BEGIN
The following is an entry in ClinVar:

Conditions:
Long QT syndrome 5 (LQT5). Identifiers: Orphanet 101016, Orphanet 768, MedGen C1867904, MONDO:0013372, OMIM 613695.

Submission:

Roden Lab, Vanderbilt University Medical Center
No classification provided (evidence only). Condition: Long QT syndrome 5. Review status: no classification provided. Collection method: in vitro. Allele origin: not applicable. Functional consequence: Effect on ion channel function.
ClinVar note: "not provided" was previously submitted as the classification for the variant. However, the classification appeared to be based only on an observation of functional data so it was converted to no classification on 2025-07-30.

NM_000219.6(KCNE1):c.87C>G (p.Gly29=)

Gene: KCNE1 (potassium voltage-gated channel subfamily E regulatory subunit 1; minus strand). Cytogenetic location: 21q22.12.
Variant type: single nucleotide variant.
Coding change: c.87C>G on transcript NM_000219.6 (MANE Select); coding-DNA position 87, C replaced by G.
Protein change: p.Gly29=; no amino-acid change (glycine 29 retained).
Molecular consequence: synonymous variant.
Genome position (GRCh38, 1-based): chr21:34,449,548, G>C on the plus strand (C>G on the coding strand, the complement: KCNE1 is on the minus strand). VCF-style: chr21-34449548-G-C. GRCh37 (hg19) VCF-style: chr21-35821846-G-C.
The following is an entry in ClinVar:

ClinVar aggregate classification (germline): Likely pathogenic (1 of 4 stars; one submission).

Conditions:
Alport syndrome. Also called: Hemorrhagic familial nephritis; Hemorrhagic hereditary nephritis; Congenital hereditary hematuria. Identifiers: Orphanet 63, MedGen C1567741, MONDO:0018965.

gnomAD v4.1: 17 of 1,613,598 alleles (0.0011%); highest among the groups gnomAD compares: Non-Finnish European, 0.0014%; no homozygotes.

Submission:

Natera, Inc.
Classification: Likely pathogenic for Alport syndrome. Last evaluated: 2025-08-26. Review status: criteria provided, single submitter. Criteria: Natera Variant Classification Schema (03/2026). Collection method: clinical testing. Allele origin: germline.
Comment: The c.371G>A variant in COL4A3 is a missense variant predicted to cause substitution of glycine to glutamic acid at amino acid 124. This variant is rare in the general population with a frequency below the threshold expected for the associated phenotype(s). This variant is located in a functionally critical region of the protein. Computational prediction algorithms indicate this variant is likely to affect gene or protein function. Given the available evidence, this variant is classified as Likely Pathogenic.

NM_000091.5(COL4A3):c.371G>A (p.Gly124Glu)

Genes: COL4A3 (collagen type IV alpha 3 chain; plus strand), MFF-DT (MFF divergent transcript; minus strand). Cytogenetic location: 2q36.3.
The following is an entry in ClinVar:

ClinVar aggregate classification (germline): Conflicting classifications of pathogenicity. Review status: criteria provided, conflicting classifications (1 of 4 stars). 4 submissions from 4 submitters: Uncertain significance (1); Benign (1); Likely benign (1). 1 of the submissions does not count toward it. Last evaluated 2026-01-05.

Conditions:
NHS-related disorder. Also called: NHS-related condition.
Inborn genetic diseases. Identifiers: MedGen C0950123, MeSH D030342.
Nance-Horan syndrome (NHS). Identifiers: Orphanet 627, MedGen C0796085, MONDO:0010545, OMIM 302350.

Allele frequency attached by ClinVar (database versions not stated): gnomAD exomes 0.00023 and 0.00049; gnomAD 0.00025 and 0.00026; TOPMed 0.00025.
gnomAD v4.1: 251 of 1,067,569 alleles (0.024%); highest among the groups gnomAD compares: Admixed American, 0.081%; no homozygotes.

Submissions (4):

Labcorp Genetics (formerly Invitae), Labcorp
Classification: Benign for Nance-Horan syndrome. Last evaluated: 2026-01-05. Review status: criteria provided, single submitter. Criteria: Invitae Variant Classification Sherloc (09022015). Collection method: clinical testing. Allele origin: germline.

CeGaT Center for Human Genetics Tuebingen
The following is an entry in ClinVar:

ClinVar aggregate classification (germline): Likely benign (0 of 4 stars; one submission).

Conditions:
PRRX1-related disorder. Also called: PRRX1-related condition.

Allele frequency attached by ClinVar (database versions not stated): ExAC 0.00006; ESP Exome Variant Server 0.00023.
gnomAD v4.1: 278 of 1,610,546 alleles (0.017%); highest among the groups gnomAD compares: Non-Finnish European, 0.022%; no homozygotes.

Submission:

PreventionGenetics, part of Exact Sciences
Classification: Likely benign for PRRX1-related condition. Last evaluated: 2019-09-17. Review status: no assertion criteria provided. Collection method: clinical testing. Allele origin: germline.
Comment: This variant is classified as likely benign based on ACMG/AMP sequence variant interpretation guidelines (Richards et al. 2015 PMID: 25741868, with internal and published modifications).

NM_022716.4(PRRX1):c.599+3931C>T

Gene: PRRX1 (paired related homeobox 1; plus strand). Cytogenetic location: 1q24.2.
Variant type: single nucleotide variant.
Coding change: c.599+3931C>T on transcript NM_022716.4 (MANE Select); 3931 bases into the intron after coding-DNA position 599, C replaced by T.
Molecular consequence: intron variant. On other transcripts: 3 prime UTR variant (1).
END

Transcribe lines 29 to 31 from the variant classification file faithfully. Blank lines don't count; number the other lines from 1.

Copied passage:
NHS-related disorder. Also called: NHS-related condition.
Inborn genetic diseases. Identifiers: MedGen C0950123, MeSH D030342.
Nance-Horan syndrome (NHS). Identifiers: Orphanet 627, MedGen C0796085, MONDO:0010545, OMIM 302350.